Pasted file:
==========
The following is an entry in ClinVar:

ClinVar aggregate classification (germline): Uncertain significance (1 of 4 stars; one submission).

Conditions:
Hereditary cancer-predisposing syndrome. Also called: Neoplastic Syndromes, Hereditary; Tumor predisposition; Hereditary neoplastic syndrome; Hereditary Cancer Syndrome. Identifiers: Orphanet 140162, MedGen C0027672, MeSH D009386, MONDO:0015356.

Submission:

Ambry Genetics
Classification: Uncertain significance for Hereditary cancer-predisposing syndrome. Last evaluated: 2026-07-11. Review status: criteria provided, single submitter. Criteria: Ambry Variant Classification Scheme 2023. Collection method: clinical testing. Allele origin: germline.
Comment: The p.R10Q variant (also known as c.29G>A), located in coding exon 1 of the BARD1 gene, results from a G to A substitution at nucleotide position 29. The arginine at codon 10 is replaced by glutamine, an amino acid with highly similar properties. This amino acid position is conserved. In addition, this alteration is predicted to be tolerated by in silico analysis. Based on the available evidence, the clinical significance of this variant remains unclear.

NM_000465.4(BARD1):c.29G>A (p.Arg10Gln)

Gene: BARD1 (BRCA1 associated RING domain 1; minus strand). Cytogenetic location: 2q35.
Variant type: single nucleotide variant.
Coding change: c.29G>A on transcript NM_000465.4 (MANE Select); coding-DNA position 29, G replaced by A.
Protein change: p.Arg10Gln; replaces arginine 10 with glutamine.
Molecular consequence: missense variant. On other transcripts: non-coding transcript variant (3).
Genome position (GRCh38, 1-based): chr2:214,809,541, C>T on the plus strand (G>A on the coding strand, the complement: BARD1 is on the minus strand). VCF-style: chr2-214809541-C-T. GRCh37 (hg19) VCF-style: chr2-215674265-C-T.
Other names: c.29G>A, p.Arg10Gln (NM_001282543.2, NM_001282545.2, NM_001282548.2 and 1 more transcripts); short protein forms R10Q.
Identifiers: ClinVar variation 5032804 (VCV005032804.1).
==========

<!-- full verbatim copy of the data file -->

The following is an entry in ClinVar:

ClinVar aggregate classification (germline): Uncertain significance (1 of 4 stars; one submission).

Conditions:
Hereditary cancer-predisposing syndrome. Also called: Neoplastic Syndromes, Hereditary; Tumor predisposition; Hereditary neoplastic syndrome; Hereditary Cancer Syndrome. Identifiers: Orphanet 140162, MedGen C0027672, MeSH D009386, MONDO:0015356.

Submission:

Ambry Genetics
Classification: Uncertain significance for Hereditary cancer-predisposing syndrome. Last evaluated: 2026-07-11. Review status: criteria provided, single submitter. Criteria: Ambry Variant Classification Scheme 2023. Collection method: clinical testing. Allele origin: germline.
Comment: The p.R10Q variant (also known as c.29G>A), located in coding exon 1 of the BARD1 gene, results from a G to A substitution at nucleotide position 29. The arginine at codon 10 is replaced by glutamine, an amino acid with highly similar properties. This amino acid position is conserved. In addition, this alteration is predicted to be tolerated by in silico analysis. Based on the available evidence, the clinical significance of this variant remains unclear.

NM_000465.4(BARD1):c.29G>A (p.Arg10Gln)

Gene: BARD1 (BRCA1 associated RING domain 1; minus strand). Cytogenetic location: 2q35.
Variant type: single nucleotide variant.
Coding change: c.29G>A on transcript NM_000465.4 (MANE Select); coding-DNA position 29, G replaced by A.
Protein change: p.Arg10Gln; replaces arginine 10 with glutamine.
Molecular consequence: missense variant. On other transcripts: non-coding transcript variant (3).
Genome position (GRCh38, 1-based): chr2:214,809,541, C>T on the plus strand (G>A on the coding strand, the complement: BARD1 is on the minus strand). VCF-style: chr2-214809541-C-T. GRCh37 (hg19) VCF-style: chr2-215674265-C-T.
Other names: c.29G>A, p.Arg10Gln (NM_001282543.2, NM_001282545.2, NM_001282548.2 and 1 more transcripts); short protein forms R10Q.
Identifiers: ClinVar variation 5032804 (VCV005032804.1).